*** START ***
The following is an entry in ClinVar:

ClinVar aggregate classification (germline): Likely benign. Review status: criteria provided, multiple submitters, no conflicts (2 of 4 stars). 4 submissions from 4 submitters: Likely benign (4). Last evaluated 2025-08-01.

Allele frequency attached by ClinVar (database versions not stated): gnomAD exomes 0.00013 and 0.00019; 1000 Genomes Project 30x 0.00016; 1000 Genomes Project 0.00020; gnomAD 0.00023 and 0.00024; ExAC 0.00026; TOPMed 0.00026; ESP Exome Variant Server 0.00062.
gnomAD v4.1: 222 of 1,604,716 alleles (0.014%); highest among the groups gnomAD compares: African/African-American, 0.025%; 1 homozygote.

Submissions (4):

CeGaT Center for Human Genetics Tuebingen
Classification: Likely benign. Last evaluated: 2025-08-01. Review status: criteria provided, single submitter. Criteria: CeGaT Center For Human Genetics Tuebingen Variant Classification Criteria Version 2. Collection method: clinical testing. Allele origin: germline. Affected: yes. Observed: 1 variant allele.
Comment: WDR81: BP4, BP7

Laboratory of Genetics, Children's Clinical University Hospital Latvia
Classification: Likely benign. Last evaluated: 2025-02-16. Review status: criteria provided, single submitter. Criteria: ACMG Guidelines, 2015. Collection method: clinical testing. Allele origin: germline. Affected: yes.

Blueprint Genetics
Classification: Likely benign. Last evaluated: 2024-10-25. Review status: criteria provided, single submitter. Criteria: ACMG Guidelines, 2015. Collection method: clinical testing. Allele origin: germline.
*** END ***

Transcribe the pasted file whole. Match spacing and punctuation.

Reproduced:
The following is an entry in ClinVar:

ClinVar aggregate classification (germline): Likely benign. Review status: criteria provided, multiple submitters, no conflicts (2 of 4 stars). 4 submissions from 4 submitters: Likely benign (4). Last evaluated 2025-08-01.

Allele frequency attached by ClinVar (database versions not stated): gnomAD exomes 0.00013 and 0.00019; 1000 Genomes Project 30x 0.00016; 1000 Genomes Project 0.00020; gnomAD 0.00023 and 0.00024; ExAC 0.00026; TOPMed 0.00026; ESP Exome Variant Server 0.00062.
gnomAD v4.1: 222 of 1,604,716 alleles (0.014%); highest among the groups gnomAD compares: African/African-American, 0.025%; 1 homozygote.

Submissions (4):

CeGaT Center for Human Genetics Tuebingen
Classification: Likely benign. Last evaluated: 2025-08-01. Review status: criteria provided, single submitter. Criteria: CeGaT Center For Human Genetics Tuebingen Variant Classification Criteria Version 2. Collection method: clinical testing. Allele origin: germline. Affected: yes. Observed: 1 variant allele.
Comment: WDR81: BP4, BP7

Laboratory of Genetics, Children's Clinical University Hospital Latvia
Classification: Likely benign. Last evaluated: 2025-02-16. Review status: criteria provided, single submitter. Criteria: ACMG Guidelines, 2015. Collection method: clinical testing. Allele origin: germline. Affected: yes.

Blueprint Genetics
Classification: Likely benign. Last evaluated: 2024-10-25. Review status: criteria provided, single submitter. Criteria: ACMG Guidelines, 2015. Collection method: clinical testing. Allele origin: germline.